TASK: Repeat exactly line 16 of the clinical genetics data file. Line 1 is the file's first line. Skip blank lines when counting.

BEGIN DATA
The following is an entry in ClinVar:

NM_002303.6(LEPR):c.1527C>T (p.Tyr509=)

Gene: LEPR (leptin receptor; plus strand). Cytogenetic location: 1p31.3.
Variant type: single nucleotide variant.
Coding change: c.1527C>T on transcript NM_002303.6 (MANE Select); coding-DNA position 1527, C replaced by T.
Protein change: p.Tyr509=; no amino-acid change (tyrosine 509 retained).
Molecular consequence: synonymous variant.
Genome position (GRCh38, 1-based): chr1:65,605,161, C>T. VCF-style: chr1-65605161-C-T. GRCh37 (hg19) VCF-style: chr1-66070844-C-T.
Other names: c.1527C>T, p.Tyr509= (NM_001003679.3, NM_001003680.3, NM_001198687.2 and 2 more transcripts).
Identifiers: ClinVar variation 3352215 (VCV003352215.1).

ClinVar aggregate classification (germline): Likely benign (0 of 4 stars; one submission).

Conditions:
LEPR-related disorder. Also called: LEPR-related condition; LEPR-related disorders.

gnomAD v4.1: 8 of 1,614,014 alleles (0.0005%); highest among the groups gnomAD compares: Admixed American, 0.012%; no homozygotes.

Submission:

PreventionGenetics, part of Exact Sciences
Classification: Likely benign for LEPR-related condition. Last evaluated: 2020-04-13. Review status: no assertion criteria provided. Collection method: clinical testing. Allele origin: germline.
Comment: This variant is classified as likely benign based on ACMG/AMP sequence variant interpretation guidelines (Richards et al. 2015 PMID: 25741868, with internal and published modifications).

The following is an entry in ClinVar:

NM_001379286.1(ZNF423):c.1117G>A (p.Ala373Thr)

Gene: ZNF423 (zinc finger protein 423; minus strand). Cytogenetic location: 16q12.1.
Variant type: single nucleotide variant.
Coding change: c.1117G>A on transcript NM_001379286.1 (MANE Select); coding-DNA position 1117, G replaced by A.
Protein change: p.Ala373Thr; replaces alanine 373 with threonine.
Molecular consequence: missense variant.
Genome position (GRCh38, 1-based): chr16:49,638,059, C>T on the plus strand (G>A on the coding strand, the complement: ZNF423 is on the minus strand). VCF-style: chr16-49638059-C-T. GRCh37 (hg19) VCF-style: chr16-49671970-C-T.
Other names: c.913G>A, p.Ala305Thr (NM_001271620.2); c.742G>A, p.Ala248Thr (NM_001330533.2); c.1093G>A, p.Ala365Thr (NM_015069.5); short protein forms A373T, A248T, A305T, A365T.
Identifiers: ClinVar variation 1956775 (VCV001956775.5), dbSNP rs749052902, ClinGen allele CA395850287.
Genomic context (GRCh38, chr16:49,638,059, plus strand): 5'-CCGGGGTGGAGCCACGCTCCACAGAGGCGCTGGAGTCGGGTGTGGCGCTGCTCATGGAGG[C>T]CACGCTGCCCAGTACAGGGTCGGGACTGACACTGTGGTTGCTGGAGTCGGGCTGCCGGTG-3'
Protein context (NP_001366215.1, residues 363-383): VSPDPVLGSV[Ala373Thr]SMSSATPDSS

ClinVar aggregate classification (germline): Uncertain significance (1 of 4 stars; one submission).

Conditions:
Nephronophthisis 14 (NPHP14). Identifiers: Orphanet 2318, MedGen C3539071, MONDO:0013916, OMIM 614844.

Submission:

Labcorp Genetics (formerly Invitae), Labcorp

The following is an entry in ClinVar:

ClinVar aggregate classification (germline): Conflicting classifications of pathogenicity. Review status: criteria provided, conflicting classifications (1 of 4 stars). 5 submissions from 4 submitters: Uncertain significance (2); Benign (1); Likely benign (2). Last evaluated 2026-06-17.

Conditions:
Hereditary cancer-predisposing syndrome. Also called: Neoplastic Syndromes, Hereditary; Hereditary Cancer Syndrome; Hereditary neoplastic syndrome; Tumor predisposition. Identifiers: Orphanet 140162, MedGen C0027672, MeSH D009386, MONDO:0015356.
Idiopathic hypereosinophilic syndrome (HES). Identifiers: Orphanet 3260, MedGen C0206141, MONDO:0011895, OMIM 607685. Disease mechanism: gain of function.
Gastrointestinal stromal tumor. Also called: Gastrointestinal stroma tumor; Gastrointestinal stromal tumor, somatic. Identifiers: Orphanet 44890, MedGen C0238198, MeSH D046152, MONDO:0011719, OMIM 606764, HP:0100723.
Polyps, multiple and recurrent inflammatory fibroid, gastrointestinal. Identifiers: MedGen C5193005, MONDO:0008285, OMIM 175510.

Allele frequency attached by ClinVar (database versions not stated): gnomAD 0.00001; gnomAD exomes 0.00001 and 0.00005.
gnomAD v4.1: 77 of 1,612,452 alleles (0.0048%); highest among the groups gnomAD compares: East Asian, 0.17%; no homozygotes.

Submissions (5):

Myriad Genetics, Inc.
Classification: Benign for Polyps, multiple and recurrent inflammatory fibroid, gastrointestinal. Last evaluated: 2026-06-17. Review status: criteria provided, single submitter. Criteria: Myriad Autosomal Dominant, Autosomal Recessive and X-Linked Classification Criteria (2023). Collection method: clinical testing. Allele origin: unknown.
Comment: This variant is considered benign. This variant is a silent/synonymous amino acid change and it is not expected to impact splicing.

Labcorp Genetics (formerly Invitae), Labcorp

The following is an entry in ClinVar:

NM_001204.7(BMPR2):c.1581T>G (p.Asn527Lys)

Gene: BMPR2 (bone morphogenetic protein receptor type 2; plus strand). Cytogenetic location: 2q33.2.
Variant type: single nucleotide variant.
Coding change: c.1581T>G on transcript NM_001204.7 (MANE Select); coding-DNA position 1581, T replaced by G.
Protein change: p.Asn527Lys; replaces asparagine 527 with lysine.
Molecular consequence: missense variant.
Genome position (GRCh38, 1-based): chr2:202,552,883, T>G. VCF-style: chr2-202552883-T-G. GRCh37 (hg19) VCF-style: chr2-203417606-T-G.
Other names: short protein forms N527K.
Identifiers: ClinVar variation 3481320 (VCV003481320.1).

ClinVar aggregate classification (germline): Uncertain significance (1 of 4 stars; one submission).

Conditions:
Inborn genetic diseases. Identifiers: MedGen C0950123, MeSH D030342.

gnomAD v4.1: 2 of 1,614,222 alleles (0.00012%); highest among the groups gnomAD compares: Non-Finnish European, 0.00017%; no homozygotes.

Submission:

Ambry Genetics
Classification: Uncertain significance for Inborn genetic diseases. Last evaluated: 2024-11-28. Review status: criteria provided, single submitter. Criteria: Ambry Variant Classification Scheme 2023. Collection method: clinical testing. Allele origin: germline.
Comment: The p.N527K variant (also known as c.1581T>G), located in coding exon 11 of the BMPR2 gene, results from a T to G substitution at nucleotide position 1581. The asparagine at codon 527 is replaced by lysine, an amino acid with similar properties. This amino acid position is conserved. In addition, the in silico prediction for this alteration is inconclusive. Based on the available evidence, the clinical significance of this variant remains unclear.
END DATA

PreventionGenetics, part of Exact Sciences